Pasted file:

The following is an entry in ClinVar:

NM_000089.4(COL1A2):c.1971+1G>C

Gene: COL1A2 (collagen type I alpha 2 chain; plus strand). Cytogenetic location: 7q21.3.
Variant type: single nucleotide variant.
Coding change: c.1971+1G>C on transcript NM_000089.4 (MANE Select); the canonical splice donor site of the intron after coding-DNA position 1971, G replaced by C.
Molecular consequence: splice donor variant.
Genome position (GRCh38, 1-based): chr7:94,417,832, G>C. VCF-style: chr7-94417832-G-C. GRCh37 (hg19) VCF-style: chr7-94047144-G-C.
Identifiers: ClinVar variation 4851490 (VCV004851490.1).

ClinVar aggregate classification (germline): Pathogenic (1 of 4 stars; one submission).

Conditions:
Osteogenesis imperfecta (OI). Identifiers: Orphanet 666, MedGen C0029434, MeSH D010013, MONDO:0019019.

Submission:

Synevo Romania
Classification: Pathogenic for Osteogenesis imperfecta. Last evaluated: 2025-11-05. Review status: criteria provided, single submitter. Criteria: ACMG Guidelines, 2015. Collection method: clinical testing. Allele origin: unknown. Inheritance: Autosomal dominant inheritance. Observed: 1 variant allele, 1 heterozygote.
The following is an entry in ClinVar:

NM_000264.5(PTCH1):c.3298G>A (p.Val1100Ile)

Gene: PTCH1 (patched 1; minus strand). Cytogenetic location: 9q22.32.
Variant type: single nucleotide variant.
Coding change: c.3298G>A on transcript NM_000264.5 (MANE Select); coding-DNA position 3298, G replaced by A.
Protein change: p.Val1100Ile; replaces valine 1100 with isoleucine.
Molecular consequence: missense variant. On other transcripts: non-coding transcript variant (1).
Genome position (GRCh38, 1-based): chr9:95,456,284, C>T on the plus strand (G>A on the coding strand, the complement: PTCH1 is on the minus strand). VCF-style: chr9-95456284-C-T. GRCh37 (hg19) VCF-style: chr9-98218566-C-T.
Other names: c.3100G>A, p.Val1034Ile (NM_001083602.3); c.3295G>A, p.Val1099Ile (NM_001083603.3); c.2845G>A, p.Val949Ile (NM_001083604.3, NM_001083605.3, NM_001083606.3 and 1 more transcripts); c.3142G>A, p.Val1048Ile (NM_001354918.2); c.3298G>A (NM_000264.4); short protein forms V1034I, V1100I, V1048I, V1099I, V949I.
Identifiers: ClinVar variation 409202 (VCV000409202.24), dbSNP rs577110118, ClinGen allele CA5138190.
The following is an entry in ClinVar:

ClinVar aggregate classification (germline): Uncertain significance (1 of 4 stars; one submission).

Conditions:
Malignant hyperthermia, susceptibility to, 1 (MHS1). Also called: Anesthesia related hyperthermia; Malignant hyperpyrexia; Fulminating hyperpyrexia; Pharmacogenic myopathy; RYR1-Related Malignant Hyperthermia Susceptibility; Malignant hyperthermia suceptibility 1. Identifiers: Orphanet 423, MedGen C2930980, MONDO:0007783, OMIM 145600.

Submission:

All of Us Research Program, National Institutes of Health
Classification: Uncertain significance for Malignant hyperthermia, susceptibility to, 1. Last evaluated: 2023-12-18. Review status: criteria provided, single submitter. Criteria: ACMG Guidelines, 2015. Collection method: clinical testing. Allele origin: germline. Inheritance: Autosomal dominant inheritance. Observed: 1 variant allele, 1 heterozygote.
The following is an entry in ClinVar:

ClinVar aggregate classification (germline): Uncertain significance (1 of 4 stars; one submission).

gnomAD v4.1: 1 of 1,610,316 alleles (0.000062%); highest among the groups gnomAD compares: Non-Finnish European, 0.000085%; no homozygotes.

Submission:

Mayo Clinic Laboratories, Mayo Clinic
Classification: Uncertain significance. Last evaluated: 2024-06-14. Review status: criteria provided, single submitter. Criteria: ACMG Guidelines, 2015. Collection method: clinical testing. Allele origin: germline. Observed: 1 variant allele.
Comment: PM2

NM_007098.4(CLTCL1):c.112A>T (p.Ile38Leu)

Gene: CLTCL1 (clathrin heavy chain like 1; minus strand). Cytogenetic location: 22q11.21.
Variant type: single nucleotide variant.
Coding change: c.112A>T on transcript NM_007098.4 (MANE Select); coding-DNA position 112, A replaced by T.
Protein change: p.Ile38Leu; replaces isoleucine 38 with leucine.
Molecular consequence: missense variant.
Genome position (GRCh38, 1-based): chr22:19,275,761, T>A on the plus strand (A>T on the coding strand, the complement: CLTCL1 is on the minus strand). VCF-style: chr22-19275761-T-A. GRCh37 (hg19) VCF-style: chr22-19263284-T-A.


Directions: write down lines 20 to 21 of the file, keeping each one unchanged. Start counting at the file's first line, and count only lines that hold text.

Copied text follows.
Protein change: p.Val1100Ile; replaces valine 1100 with isoleucine.
Molecular consequence: missense variant. On other transcripts: non-coding transcript variant (1).